“Through the [Youth Sports Program], [L.A. City Recreation and Parks] is using the funding provided by LA 2028 to directly support and increase citywide youth participation in quality sport and fitness programming by removing financial barriers limiting access to participation.
“The YSP is structured to overcome these barriers to participation, including considerations to achieve gender equity and to increase access and opportunity for all young people, particularly the economically disadvantaged and physically impaired and to ensure enduring health and wellness benefits for all communities in the City of Los Angeles.”
The payment plan agreed on provides annual payments of the City’s Recreation and Parks Department of $19.2 million per year from July 2020 through June 2028. According to the proposal:
“Using FY2018-19 as our “baseline”, RAP had 61,925 youth participant enrollments in YSP programs at Recreation Centers during that fiscal year, and 31,013 youth participant enrollments in YSP programs at Aquatic Facilities. RAP projections for the 2023-24 fiscal year are for 86,695 youth participant enrollments to be enrolled in YSP subsidized programs at Recreation Centers, an increase of 40% over the baseline; and 39,244 youth participant enrollments to be enrolled in YSP Aquatics subsidized programs, representing a 27% increase over the baseline.”
League and classes programs are proposed:
● $11,362,104 for recreational leagues and classes (123 sites)
● $1,826,499 for aquatics swim classes (53 sites)
● $1,080,420 for Swim L.A. classes (10 sites)
● $432,600 for judo programs (20 sites)
● $428,792 for surfing (12 sites)
● $284.400 for tennis (20 sites)
● $256,320 for track & field (20 sites)
● $231,800 for skateboarding (10 sites)
● $214,705 for kayaking (5 sites)
● $209,000 for teqball (sites not specified)
● $144,416 for equestrian (9 sites)
● $74,432 for golf (8 sites)
● $47,082 for marathon training (sites not specified)
In addition, funds are specified for adaptive sports ($841,012), for marketing and outreach ($781,500) and $250,000 for the U.S. Center for SafeSport for “training and tools to ensure the safety of all youth participants in RAP sports and fitness programs.”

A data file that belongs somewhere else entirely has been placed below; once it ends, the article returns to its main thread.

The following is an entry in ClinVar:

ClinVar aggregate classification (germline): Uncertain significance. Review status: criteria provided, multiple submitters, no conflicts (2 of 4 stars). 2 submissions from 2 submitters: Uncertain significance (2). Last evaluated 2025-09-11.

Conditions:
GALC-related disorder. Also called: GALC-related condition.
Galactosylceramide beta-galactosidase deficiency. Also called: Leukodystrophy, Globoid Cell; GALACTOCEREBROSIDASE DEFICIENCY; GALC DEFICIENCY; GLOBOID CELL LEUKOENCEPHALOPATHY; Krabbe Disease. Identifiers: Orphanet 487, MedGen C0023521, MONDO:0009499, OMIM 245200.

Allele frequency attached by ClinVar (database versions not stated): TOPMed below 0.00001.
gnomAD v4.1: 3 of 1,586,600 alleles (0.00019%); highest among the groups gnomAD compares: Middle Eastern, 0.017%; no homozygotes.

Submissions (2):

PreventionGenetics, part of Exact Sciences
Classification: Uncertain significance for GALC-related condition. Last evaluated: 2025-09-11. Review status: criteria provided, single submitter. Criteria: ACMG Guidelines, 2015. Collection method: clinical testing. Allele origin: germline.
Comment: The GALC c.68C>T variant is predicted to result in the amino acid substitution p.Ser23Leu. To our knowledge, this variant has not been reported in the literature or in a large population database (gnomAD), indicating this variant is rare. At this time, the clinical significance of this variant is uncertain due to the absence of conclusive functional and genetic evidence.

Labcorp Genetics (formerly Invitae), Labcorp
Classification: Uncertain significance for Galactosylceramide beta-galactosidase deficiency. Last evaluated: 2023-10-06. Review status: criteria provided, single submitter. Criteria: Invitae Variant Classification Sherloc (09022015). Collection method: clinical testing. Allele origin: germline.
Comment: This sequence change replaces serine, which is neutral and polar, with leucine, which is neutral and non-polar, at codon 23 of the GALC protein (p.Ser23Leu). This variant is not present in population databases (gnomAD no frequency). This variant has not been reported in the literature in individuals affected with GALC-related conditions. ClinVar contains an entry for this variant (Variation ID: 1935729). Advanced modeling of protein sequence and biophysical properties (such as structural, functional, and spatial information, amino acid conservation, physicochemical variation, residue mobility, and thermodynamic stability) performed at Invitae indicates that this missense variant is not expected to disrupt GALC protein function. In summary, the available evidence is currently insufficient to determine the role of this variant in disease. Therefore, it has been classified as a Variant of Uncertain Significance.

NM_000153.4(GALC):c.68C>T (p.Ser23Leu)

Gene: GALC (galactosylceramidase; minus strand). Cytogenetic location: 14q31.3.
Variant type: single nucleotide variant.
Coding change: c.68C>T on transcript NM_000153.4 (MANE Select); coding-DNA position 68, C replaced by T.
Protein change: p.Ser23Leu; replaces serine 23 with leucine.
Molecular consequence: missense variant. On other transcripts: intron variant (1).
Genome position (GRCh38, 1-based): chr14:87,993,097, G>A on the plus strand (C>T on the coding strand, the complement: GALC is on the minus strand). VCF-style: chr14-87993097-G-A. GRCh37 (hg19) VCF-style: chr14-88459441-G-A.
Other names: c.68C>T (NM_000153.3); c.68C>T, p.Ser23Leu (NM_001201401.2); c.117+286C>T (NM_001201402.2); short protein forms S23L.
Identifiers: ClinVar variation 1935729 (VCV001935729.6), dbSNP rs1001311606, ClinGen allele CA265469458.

The plan is now in the hands of the Los Angeles City Council for approval or amendment.
World Athletics proposing tighter transgender and DSD regs
The British newspaper The Telegraph reported that World Athletics circulated for comment last November a proposal to tighten its regulations for the participation of transgender athletes and those with differences in sex development (DSD).
The current World Athletics rules – upheld by the Court of Arbitration for Sport – specify a serum testosterone limit of 5 nmol/L, maintained for one year, for transgender athletes, and for hyperandrogenistic athletes competing in the women’s division in the 400-800-1,000-1,500 m and mile distances (including hurdles), for six months.
The proposed new regulations would tighten the testosterone limit to 2.5 nmol/L as World Aquatics has recently done, but for two years, and does not eliminate transgenders who have undergone male puberty as World Aquatics did. Part of the World Athletics communication to its federations includes:
“This preferred option would allow significant (although not full) reduction of anaerobic, aerobic performances and body composition changes, while still providing a path for eligibility of trans women and 46 XY DSD individuals to compete in the female category.”
The new regulations would apply to all events, not just the 400 m-to-mile events as in the current policy, adopted in late 2021. The note to the federations admits that trans women who have gone through male puberty “retain an advantage in muscle mass, volume and strength over cis women after 12 months” even with hormone reduction therapy.
The World Athletics Council could act on the proposal as early as March, depending on the reaction from its federations.
U.S. women stomp New Zealand, 5-0, for two-match sweep
After losing three of their last four games in 2022, the no. 1-ranked U.S. women’s National Team ended their January advance trip to New Zealand with two dominant wins against no. 24 New Zealand, including a 5-0 shutout on Saturday (21st).